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Choppies seals year-long quest for Ukwala takeover

Customers outside a branch of Ukwala Supermarkets in Nairobi. Botswana’s Choppies has taken over eight Ukwala outlets across the country. PHOTO | FILE
Customers outside a branch of Ukwala Supermarkets in Nairobi. Botswana’s Choppies has taken over eight Ukwala outlets across the country. PHOTO | FILE 

Botswana supermarket chain Choppies Enterprises has finally succeeded in its year-long quest to enter Kenya’s retail space through acquisition of Ukwala Supermarkets stores.

The retailer Monday announced its takeover of eight Ukwala outlets across the country. Three of the stores are in Nairobi, four in Kisumu and one in Bungoma.

Choppies first announced the intention to enter Kenya in May last year.

The transaction was halted by a claim by the Kenya Revenue Authority (KRA), which was demanding Sh946 million in taxes and interest.
The taxman went to court and stopped the planned sale, which dragged the acquisition for months.

Early this year, however, KRA and Ukwala opted to settle the dispute out of court in a deal that would see Ukwala pay Sh59.7 million to the taxman within 30 days, and apply for a waiver of Sh42 million it had racked up in interest and penalties.

The Sh845 million dispute will be heard by the KRA’s tax appeals tribunal.

Besides Kenya, Choppies operates seven distribution centres and 125 retail outlets, comprising 72 stores in Botswana, 35 in South Africa and 18 stores in Zimbabwe.

High-end foreign retailers have taken growing interest in Kenya including the French supermarket chain Carrefour, the Turkish fashion retailer LC Waikiki as well as South African Massmart which opened shop at Garden City mall.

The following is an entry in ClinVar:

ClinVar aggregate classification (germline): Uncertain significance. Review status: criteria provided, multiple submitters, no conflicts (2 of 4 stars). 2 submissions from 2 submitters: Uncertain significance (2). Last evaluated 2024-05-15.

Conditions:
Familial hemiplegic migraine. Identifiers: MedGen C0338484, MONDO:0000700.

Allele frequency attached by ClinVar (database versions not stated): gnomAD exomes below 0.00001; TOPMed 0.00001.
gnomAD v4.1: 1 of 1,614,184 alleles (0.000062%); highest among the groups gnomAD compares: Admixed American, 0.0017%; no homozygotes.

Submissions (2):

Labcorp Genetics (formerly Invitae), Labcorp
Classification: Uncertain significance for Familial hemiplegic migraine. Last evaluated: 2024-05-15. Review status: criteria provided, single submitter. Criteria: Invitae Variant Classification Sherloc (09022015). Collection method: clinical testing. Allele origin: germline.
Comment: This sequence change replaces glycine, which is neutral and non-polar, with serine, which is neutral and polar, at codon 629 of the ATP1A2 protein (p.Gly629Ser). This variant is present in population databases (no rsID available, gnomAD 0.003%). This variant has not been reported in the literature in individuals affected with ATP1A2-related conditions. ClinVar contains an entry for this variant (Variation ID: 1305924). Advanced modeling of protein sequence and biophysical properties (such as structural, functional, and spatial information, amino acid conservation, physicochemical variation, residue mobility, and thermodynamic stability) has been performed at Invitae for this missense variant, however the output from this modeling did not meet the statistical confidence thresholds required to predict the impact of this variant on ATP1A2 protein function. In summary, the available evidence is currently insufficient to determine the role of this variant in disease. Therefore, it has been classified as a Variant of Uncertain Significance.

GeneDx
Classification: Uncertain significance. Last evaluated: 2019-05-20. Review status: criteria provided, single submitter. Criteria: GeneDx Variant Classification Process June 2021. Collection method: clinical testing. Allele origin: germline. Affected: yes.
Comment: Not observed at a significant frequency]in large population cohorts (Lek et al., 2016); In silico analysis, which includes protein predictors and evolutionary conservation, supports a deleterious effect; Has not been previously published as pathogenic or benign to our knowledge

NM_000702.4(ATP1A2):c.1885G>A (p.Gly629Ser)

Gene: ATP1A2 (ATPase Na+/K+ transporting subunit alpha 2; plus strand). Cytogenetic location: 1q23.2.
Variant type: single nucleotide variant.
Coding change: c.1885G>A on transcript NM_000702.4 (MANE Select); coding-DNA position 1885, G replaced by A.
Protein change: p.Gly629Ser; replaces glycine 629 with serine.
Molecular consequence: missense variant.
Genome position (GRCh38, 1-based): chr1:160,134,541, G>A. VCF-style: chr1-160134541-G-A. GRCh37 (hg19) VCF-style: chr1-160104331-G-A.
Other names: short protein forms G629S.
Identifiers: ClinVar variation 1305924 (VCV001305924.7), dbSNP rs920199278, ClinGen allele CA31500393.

Kenya’s retailers which are already straddled with huge debts are facing major threats from bullish international investors.

Uchumi supermarkets which is courting an international investor owes suppliers Sh3.6 billion, with another Sh2.5 billion debt held by banks with charged assets against a total asset base of Sh6.1 billion.

Last year, South African credit rating agency GCR revealed that Nakumatt’s total debt had more than tripled in four years to Sh15 billion from Sh4.2 billion in 2011.

Kenya’s top three retailers — Nakumatt, Tuskys and Naivas — owed manufacturers Sh8 billion in unpaid dues as at September last year, with some payments dating back to early 2014, the suppliers said then in a protest letter.

“From where I sit as a bank Uchumi’s debt is not the biggest among the retailers so I do not see why it cannot be revived,” Jamii Bora Bank CEO Samuel Kimani told a stakeholder meeting recently.

Suppliers invited by Uchumi to restructure their debt said all supermarkets were not paying their dues. They decided to invigorate a Suppliers association headed by Mr Kimani Rugendo, chairman Association of Kenya Suppliers and negotiate industry-wide terms to get paid on time.

A new law-- the Public Procurement and Asset Disposal Act (2015) -- will force the retailers to pay these debts or incur additional charges for each day defaulted.

Section 140 of the law will require a procuring entity to pay interest on the overdue amounts.

“The interest and liquidated damages to be paid shall be in accordance with prevailing mean commercial lending rate as determined by thr Central Bank of Kenya,” states the law.

“This is a commercially partisan piece of legislation, not useful to the growth of the overall economy at all. Government shouldn’t be involved in advancing economic interests of one set of players at the expense of another, I can only compare it to the Donde Bill,” said Tuskys’ CEO Dan Githua in an earlier interview commenting on the new legislation.

Mr Githua said the retailer will use agreements signed with suppliers to insulate themselves against the law.

“Those trading agreements also called joint business plans are negotiated annually, we do not need external intervention,” said the Tuskys boss.

Late payment of invoices to small businesses has stifled Kenyan enterprises and poses risks to their cash flows, entrenches reliance on costly bank loans, causes job losses, and even bankruptcy.

Treasury Secretary Henry Rotich however said the law is intended to ensure prompt payments, especially to SMEs.

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